Educational apps designed for kids: Avoiding missed opportunities

Thoughtfully designing mobile apps to support and promote early learning
Martin @pokipsie Rechsteiner, flickr.com, CC BY-SA 2.0
Martin @pokipsie Rechsteiner, flickr.com, CC BY-SA 2.0

The conversation is always the same…

New acquaintance: “So, what do you do?”

Me: “I’m a researcher. I study the design of educational apps for kids.”

New acquaintance: “Oh my gosh, my kids LOVE playing apps on my phone! Do you have recommendations for good educational apps? There are so many out there, I never know which apps to buy.”

That is usually when I briefly pause before answering. Not because I don’t have app recommendations for them, but because, sadly, I only have a few.

New children’s apps are continuously released, with many claiming to be educational. The interactive and playful nature of apps is often appealing and engaging for children. And, mobile apps offer a great opportunity for exposing young children to educational concepts before they start school. But, if these apps aren’t designed to meet the unique developmental abilities of young children, then are they really educational?

When teaching children, it’s important to consider how they see the world and how they interact with it. For example, three-year-olds have shorter attention spans than older children and adults. When they see many things going on at once, it’s harder for them to focus on what’s important.

“If these apps aren’t designed to meet the unique developmental abilities of young children, then are they really educational?”

This must be taken into account when designing educational apps for young children. Apps that have too much happening, long and complex instructions, or long wait-times for play responses, could be frustrating or boring for a preschooler. Even pretty, but busy, screens can lead a three-year-old to be too immersed in colorful animations to remember to complete the educational tasks.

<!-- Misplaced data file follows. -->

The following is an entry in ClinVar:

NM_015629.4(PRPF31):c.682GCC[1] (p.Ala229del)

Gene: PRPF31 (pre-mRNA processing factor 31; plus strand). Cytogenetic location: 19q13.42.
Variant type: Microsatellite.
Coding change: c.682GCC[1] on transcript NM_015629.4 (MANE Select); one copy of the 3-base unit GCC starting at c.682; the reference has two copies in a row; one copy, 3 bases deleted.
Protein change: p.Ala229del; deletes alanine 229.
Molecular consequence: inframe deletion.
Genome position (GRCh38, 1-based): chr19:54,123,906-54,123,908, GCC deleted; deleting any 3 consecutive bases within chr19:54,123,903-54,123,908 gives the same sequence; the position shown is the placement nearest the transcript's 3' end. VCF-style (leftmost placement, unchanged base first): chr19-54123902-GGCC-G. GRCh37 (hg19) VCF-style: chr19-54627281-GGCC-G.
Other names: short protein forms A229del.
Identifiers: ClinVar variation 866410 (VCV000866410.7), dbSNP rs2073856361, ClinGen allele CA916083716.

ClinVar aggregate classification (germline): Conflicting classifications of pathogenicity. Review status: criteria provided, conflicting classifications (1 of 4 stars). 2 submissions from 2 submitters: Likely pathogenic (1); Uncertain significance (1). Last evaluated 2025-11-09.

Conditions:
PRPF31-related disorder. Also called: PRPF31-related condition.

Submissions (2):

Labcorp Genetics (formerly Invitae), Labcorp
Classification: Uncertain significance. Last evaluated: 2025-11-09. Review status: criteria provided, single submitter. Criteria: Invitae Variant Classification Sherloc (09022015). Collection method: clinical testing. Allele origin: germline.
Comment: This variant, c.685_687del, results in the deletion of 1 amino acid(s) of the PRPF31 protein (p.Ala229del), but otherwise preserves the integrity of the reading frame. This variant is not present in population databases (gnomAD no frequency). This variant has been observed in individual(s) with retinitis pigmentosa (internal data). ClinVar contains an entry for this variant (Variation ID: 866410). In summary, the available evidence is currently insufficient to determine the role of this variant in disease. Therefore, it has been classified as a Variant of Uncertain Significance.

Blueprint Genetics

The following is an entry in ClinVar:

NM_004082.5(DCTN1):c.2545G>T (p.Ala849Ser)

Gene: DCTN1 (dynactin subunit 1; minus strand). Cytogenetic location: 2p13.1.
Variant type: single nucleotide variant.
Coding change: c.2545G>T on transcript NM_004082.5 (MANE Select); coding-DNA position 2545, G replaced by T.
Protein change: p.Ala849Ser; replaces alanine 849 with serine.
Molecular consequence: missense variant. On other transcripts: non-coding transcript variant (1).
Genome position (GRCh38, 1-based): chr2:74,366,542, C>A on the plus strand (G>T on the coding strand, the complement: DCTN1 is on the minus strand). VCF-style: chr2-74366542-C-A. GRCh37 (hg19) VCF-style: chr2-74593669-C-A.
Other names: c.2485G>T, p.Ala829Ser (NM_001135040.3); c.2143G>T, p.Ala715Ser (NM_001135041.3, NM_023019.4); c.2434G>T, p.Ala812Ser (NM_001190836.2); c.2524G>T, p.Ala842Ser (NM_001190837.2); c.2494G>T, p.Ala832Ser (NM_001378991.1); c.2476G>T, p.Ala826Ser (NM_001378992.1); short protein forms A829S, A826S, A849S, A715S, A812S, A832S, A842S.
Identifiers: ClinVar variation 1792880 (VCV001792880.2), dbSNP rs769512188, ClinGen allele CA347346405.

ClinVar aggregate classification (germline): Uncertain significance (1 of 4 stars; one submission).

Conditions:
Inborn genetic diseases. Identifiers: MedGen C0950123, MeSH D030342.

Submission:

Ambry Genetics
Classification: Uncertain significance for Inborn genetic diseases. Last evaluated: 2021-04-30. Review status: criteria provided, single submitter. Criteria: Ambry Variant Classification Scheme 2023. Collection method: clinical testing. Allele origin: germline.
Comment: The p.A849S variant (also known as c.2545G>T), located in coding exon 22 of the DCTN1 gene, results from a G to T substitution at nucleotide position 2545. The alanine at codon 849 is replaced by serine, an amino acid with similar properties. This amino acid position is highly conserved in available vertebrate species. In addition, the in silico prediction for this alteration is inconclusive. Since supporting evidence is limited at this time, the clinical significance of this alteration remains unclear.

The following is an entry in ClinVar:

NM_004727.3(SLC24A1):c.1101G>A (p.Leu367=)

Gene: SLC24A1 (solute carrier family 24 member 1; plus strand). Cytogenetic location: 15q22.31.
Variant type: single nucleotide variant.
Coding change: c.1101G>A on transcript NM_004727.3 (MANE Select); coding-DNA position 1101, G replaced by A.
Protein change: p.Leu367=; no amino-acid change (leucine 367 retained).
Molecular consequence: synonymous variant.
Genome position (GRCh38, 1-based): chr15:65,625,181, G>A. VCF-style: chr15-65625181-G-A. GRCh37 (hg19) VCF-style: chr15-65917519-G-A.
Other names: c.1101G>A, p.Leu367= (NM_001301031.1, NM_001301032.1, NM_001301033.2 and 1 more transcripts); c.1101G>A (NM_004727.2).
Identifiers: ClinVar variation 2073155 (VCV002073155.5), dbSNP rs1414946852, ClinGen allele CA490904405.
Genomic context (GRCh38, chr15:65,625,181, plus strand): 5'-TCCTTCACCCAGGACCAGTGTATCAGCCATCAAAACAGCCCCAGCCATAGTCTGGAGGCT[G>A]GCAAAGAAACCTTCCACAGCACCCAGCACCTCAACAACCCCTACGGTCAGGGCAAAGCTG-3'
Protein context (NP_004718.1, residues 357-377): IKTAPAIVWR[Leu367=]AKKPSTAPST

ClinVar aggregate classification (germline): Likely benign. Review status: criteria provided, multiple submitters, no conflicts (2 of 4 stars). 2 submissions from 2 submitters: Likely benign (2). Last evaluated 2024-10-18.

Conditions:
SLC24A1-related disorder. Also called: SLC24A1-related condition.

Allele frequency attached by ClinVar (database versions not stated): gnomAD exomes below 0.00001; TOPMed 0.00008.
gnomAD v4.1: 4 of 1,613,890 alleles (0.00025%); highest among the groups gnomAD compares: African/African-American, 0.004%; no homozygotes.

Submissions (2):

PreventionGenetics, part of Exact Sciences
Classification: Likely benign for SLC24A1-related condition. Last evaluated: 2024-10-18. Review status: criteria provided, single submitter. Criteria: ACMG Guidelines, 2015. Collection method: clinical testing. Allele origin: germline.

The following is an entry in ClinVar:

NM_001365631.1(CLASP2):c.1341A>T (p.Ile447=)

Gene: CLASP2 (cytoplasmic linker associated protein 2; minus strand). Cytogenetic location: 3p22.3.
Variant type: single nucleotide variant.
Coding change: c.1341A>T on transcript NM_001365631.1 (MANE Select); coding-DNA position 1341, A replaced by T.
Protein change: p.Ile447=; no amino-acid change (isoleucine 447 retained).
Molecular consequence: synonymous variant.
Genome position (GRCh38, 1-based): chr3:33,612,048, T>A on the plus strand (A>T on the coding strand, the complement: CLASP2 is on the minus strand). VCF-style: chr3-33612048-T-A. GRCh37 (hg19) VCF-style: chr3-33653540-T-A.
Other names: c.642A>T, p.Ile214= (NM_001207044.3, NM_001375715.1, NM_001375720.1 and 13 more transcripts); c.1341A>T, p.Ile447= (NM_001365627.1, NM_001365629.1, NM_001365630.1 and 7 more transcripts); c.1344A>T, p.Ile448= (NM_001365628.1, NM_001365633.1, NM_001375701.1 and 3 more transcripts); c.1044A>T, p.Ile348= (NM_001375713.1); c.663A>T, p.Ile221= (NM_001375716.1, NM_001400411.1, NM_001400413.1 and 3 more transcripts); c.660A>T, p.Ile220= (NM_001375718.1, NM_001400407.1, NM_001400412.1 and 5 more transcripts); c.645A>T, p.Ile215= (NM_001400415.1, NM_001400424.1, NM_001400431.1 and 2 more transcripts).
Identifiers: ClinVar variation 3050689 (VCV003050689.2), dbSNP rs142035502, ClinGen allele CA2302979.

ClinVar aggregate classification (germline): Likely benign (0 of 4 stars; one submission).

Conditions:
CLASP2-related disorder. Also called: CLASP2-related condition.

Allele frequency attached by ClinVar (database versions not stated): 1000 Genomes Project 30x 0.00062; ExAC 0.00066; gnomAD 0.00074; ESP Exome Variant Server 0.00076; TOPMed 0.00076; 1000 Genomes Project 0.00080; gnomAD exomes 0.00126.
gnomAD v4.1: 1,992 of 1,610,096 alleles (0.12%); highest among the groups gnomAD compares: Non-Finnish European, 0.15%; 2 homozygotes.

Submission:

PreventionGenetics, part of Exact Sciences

Finding ways to thoughtfully design mobile apps to support and promote early learning can help create apps that are actually educational. But, are preschool apps on the market designed accordingly?

How are preschool apps on the market designed to teach young children?

With a team of fellow researchers, I looked at over 200 preschool apps from Apple, Amazon, and GooglePlay markets to see how these apps were designed. [Editor’s note: Callaghan, M. N. & Reich, S. M. (in prep). Are Educational Preschool Apps Designed to Teach? An Analysis of the App Market.] With over half of educational apps on the markets advertised for children ages five and under, it was not hard to find our large sample of math and literacy apps.

After collecting these apps, we looked at everything. And I mean everything! From the very first scene shown when each app was opened, to the math/literacy goals of each task, how questions were asked, how answers were given, what happened when we did nothing, what happened when we gave right or wrong answers, whether there were rewards, timers, multiple levels, multiple characters, talking animals, exit buttons, and more.

So, what was the verdict? How do these games consider the unique ways that children process information and learn?

“Without an explanation, children can go through games using trial and error, and never know the reason behind their failures or successes.”

I hate to be the bearer of bad news, but the verdict wasn’t good. There were countless missed educational opportunities. Those three-year-olds who need a little extra support with focusing their attention would likely struggle with these apps: Most of the apps we tested rarely modeled how to complete tasks, rarely repeated instructions for children who get off task, and almost never rephrased prompts in case the first instruction wasn’t clear enough.